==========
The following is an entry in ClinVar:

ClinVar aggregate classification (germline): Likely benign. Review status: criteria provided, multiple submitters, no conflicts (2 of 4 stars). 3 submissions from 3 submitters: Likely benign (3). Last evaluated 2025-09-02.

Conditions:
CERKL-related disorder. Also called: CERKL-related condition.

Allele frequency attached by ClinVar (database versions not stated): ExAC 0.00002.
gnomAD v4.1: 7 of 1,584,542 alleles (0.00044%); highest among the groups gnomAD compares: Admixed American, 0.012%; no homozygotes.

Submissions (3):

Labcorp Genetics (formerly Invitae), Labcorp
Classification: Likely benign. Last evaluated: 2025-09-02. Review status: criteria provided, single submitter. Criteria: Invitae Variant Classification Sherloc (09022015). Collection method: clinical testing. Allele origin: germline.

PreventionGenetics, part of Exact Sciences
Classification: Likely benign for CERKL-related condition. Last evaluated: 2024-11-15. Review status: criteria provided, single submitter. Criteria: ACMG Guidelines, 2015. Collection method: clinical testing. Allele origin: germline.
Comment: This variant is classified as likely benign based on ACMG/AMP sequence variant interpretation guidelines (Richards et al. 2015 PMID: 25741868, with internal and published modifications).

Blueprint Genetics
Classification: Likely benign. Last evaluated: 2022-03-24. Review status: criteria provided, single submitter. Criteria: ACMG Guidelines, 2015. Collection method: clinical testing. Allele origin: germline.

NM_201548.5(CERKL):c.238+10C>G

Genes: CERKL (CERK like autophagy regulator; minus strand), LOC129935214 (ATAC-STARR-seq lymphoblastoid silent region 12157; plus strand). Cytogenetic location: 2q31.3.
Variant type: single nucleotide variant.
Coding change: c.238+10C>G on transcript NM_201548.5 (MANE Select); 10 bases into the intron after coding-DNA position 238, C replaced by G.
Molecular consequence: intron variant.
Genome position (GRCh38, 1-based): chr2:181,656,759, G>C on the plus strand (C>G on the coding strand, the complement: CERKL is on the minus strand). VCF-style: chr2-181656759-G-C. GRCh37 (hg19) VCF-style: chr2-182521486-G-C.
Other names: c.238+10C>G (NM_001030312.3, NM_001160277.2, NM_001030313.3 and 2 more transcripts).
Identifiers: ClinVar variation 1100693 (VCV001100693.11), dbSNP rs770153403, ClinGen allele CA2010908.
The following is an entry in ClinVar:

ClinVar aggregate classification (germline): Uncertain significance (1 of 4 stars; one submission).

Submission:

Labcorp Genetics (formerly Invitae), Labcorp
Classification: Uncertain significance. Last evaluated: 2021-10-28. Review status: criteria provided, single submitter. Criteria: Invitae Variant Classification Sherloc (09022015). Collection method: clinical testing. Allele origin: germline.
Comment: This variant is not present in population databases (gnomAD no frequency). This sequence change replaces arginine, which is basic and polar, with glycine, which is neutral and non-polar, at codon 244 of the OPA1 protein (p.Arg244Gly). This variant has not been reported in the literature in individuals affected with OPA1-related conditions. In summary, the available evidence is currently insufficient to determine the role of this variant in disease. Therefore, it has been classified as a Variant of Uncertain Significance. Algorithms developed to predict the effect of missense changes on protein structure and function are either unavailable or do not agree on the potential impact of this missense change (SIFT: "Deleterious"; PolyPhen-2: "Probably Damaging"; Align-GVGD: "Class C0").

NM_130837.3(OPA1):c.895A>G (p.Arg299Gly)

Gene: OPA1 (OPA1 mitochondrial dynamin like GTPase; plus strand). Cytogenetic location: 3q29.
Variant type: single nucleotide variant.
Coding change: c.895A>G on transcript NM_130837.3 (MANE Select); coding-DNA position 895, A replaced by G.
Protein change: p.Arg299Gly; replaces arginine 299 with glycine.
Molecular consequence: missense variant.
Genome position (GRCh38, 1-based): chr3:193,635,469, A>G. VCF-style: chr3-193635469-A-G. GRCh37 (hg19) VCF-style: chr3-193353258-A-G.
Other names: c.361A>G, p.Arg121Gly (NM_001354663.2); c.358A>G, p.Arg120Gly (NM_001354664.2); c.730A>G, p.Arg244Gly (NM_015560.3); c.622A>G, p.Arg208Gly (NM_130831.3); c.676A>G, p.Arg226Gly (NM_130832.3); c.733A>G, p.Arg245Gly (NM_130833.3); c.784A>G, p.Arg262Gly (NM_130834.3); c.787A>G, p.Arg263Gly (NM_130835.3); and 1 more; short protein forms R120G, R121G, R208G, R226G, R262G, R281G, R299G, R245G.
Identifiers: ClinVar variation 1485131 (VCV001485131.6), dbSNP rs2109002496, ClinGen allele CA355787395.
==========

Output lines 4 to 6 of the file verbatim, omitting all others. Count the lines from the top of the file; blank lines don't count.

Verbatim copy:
CERKL-related disorder. Also called: CERKL-related condition.

Allele frequency attached by ClinVar (database versions not stated): ExAC 0.00002.
gnomAD v4.1: 7 of 1,584,542 alleles (0.00044%); highest among the groups gnomAD compares: Admixed American, 0.012%; no homozygotes.